About turtle: https://docs.python.org/2/library/turtle.html https://michael0x2a.com/blog/turtle-examples

12

Is it really slowing down? You have to try and see for yourself. It won't be much of a slowdown, but if we're talking about nanoseconds it may be considerable. Alternatively you can convert one 10 million loop to two smaller loops:

m = 1000000
for i in range(10):
    for i in range(m):
        // do sth
    print("Progress report")
  • thanks, good solution, this is better if the total length is a multiple of the report length, AndrewKS's answer is more general. – Andrea Zonca Apr 11 '11 at 23:18
8

It's difficult to know how your system will optimize your code without testing.

You could simplify the relational part by realizing that zero is evaluated as false.

if(not N % 10000000)
   do stuff
3

Something like that ? :

for n in xrange(1000000,11000000,1000000):
    for i in xrange(n-1000000,n):
        x = 10/2
    print 'Progress at '+str(i)

result

Progress at 999999
Progress at 1999999
Progress at 2999999
Progress at 3999999
Progress at 4999999
Progress at 5999999
Progress at 6999999
Progress at 7999999
Progress at 8999999
Progress at 9999999

.

EDIT

Better:

for n in xrange(0,10000000,1000000):
    for i in xrange(n,n+1000000):
        x = 10/2
    print 'Progress at '+str(i)

And inspired from pajton:

m = 1000000
for n in xrange(0,10*m,m):
    for i in xrange(n,n+m):
        x = 10/2
    print 'Progress at '+str(i+1)

I prefer this that I find more immediately readable than the pajton's solution. It keeps the display of a value depending of i

2

I'd do some testing to see how much time your modulus calls are consuming. You can use timeit for that. If your results indicate a need for time reduction, another approach which eliminates your modulus calculation:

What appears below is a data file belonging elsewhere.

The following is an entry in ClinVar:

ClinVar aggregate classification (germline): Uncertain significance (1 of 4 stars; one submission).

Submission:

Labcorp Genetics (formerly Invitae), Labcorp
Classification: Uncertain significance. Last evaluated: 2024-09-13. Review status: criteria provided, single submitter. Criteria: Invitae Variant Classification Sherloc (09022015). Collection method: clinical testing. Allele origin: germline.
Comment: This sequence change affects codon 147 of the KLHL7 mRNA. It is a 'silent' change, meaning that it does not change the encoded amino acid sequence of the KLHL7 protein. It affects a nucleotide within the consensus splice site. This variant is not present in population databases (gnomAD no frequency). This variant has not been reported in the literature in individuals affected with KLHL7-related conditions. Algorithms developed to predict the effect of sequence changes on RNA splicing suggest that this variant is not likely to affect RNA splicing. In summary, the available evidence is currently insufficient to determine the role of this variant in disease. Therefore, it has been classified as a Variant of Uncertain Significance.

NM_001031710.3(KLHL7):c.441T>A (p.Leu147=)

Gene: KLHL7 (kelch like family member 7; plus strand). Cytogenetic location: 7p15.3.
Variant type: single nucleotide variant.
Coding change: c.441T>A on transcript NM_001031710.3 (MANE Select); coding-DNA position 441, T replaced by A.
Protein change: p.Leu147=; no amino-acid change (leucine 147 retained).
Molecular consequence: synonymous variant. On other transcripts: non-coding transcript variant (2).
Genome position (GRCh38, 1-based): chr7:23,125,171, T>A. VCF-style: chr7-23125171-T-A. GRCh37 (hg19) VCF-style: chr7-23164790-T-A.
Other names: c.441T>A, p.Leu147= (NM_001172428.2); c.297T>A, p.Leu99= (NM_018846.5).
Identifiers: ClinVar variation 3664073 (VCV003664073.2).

for m in xrange(m_min, m_max):
    for n in xrange(n_min, n_max):
        #do_n_stuff
    print('Progress report...')
  • 1
    This. The answer is "don't ever optimize without first establishing that there's really a need". – 15ee8f99-57ff-4f92-890c-b56153 Oct 30 '15 at 19:37
1

It's fast enough that I wouldn't worry about it.

If you really wanted to speed it up, you could do this to avoid the modulus

if (n == 1000000):
    n = 0
    print('Progress report...')
0

This makes the inner loop lean, and m does not have to be divisible by interval.

m = 10000000
interval = 1000000
i = 0
while i < m:
    checkpoint = min(m, i+interval)
    for j in xrange(i, checkpoint):
        #do something
    i = checkpoint
    print "progress"
0

When I'm doing timing/reports based on count iterations, I just divide my counter by the desired iteration and determine if the result is an integer. So:

    if n/1000000 == int(n/1000000):
        print(report)

Your Answer

By clicking “Post Your Answer”, you agree to our terms of service, privacy policy and cookie policy

Not the answer you're looking for? Browse other questions tagged or ask your own question.